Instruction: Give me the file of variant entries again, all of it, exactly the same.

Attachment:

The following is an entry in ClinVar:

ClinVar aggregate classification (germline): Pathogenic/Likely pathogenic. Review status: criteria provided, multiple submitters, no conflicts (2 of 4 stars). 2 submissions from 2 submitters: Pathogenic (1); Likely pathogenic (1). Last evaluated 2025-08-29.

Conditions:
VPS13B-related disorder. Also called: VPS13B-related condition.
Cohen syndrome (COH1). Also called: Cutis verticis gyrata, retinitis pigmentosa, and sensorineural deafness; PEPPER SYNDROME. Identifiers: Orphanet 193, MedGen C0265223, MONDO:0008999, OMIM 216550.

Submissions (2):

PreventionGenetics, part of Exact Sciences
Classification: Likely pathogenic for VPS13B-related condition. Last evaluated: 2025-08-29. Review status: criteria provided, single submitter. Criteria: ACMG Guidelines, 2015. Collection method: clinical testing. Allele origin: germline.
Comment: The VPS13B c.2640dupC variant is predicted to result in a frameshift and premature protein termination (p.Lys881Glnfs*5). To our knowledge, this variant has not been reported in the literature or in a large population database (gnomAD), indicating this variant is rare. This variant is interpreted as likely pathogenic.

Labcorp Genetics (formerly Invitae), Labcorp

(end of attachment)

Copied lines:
The following is an entry in ClinVar:

ClinVar aggregate classification (germline): Pathogenic/Likely pathogenic. Review status: criteria provided, multiple submitters, no conflicts (2 of 4 stars). 2 submissions from 2 submitters: Pathogenic (1); Likely pathogenic (1). Last evaluated 2025-08-29.

Conditions:
VPS13B-related disorder. Also called: VPS13B-related condition.
Cohen syndrome (COH1). Also called: Cutis verticis gyrata, retinitis pigmentosa, and sensorineural deafness; PEPPER SYNDROME. Identifiers: Orphanet 193, MedGen C0265223, MONDO:0008999, OMIM 216550.

Submissions (2):

PreventionGenetics, part of Exact Sciences
Classification: Likely pathogenic for VPS13B-related condition. Last evaluated: 2025-08-29. Review status: criteria provided, single submitter. Criteria: ACMG Guidelines, 2015. Collection method: clinical testing. Allele origin: germline.
Comment: The VPS13B c.2640dupC variant is predicted to result in a frameshift and premature protein termination (p.Lys881Glnfs*5). To our knowledge, this variant has not been reported in the literature or in a large population database (gnomAD), indicating this variant is rare. This variant is interpreted as likely pathogenic.

Labcorp Genetics (formerly Invitae), Labcorp